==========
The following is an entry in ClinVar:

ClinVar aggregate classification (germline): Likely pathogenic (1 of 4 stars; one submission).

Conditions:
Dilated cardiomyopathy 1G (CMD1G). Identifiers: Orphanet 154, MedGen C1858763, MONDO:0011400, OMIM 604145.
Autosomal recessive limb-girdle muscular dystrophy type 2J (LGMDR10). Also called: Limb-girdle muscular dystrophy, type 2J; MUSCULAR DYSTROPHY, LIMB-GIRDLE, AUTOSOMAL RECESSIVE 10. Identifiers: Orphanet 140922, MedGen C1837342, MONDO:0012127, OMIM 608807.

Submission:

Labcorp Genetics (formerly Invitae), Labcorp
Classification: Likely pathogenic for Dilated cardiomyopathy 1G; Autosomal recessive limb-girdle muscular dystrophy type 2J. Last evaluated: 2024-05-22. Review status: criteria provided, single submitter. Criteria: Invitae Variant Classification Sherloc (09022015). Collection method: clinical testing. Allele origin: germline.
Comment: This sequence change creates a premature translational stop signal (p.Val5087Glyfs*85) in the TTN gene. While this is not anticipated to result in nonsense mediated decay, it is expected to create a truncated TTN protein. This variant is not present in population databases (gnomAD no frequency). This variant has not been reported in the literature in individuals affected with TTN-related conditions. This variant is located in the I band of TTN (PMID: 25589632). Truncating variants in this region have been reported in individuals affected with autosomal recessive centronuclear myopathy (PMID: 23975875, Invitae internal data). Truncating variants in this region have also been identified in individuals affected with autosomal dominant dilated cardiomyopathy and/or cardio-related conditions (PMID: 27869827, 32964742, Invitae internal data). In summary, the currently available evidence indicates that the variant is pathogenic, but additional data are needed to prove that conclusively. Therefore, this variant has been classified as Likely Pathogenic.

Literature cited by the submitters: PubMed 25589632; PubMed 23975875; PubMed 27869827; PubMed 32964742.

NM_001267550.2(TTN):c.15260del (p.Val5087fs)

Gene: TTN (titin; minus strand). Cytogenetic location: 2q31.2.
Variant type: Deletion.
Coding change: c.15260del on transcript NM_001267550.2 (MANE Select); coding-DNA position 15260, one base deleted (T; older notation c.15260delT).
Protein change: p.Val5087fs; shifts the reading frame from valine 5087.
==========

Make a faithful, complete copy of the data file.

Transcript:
The following is an entry in ClinVar:

ClinVar aggregate classification (germline): Likely pathogenic (1 of 4 stars; one submission).

Conditions:
Dilated cardiomyopathy 1G (CMD1G). Identifiers: Orphanet 154, MedGen C1858763, MONDO:0011400, OMIM 604145.
Autosomal recessive limb-girdle muscular dystrophy type 2J (LGMDR10). Also called: Limb-girdle muscular dystrophy, type 2J; MUSCULAR DYSTROPHY, LIMB-GIRDLE, AUTOSOMAL RECESSIVE 10. Identifiers: Orphanet 140922, MedGen C1837342, MONDO:0012127, OMIM 608807.

Submission:

Labcorp Genetics (formerly Invitae), Labcorp
Classification: Likely pathogenic for Dilated cardiomyopathy 1G; Autosomal recessive limb-girdle muscular dystrophy type 2J. Last evaluated: 2024-05-22. Review status: criteria provided, single submitter. Criteria: Invitae Variant Classification Sherloc (09022015). Collection method: clinical testing. Allele origin: germline.
Comment: This sequence change creates a premature translational stop signal (p.Val5087Glyfs*85) in the TTN gene. While this is not anticipated to result in nonsense mediated decay, it is expected to create a truncated TTN protein. This variant is not present in population databases (gnomAD no frequency). This variant has not been reported in the literature in individuals affected with TTN-related conditions. This variant is located in the I band of TTN (PMID: 25589632). Truncating variants in this region have been reported in individuals affected with autosomal recessive centronuclear myopathy (PMID: 23975875, Invitae internal data). Truncating variants in this region have also been identified in individuals affected with autosomal dominant dilated cardiomyopathy and/or cardio-related conditions (PMID: 27869827, 32964742, Invitae internal data). In summary, the currently available evidence indicates that the variant is pathogenic, but additional data are needed to prove that conclusively. Therefore, this variant has been classified as Likely Pathogenic.

Literature cited by the submitters: PubMed 25589632; PubMed 23975875; PubMed 27869827; PubMed 32964742.

NM_001267550.2(TTN):c.15260del (p.Val5087fs)

Gene: TTN (titin; minus strand). Cytogenetic location: 2q31.2.
Variant type: Deletion.
Coding change: c.15260del on transcript NM_001267550.2 (MANE Select); coding-DNA position 15260, one base deleted (T; older notation c.15260delT).
Protein change: p.Val5087fs; shifts the reading frame from valine 5087.